The number of fatalities on British roads fell markedly from 2007 to 2010. This has clearly been “good news”, but the reasons for this success had been poorly understood so there could be little confidence that the number would not begin to rise.
In the absence of central government investment to investigate this trend, Surrey County Council took the unusual decision to commission TRL to do so. The relevant datasets for the period from 2000 to 2010 have been analysed to investigate this major reduction, including a wide selection of exposure data.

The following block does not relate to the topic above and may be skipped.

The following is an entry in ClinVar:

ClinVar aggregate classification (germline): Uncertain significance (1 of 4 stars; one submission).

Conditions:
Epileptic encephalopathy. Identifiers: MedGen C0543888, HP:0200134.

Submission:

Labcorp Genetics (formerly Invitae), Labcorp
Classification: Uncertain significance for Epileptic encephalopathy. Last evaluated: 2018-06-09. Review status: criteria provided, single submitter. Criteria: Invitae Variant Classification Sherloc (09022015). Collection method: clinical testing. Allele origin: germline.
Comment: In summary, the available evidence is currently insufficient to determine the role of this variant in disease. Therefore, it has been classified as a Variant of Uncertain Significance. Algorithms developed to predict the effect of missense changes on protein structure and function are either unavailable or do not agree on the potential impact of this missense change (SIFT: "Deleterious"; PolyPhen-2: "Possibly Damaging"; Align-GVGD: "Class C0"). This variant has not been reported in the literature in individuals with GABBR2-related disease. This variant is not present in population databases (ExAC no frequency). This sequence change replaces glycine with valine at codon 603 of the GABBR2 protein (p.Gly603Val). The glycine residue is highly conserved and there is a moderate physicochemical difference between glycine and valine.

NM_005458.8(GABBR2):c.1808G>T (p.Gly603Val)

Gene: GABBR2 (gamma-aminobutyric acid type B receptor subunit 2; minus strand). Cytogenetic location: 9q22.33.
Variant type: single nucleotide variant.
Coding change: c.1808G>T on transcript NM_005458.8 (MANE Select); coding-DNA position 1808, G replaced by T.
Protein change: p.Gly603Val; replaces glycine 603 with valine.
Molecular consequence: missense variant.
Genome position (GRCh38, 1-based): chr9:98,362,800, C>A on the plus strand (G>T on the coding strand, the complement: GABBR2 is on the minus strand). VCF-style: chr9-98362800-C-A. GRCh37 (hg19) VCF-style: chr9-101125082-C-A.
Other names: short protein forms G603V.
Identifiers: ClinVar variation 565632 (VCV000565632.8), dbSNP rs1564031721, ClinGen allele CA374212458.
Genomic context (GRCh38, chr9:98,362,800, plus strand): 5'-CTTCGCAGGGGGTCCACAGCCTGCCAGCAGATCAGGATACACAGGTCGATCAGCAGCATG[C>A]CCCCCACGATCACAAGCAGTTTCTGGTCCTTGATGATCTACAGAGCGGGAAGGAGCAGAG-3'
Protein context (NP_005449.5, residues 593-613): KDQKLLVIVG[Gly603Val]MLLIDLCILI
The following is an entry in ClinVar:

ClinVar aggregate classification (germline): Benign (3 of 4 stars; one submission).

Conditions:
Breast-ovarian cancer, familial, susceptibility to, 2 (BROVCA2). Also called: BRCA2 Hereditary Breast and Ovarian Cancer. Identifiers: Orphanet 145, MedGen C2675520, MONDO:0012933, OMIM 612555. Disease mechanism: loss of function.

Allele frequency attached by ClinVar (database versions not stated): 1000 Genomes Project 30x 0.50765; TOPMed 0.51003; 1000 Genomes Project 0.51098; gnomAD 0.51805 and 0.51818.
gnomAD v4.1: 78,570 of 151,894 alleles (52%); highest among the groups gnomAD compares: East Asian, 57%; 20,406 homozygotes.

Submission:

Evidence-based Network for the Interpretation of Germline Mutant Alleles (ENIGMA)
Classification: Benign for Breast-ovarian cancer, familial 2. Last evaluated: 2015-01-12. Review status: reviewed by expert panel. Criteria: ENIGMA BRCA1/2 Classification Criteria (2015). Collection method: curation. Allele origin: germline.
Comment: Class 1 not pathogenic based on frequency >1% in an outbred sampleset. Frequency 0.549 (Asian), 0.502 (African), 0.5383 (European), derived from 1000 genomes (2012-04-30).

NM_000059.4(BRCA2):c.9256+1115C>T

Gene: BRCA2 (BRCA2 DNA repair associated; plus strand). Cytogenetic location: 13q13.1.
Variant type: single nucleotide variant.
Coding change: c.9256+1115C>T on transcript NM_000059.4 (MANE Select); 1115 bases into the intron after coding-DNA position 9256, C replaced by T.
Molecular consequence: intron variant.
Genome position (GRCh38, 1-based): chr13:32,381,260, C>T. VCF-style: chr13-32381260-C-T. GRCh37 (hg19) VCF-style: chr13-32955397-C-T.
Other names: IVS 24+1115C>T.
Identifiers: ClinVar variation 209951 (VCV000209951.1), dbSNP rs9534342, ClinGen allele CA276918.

The decrease in overall traffic probably contributed, especially the large reduction in HGV traffic, and a fall in the number of young male drivers. The substantial increase in pedal cycling tended to lessen the overall reduction.

Statistical models were developed to look at casualty trends and the effects of car secondary safety improvements. Improvements in vehicle safety made a vital contribution to increasing safety throughout the decade, but the reduction of overall fatalities between 2007 and 2010 was not directly related these improvements.

The economic downturn from 2007 appears to have had a beneficial effect on driver behaviour, with less speeding and drink driving. The effect of weather on the fatality trend is less certain, but people may have driven more cautiously in the progressively colder winters since 2007.

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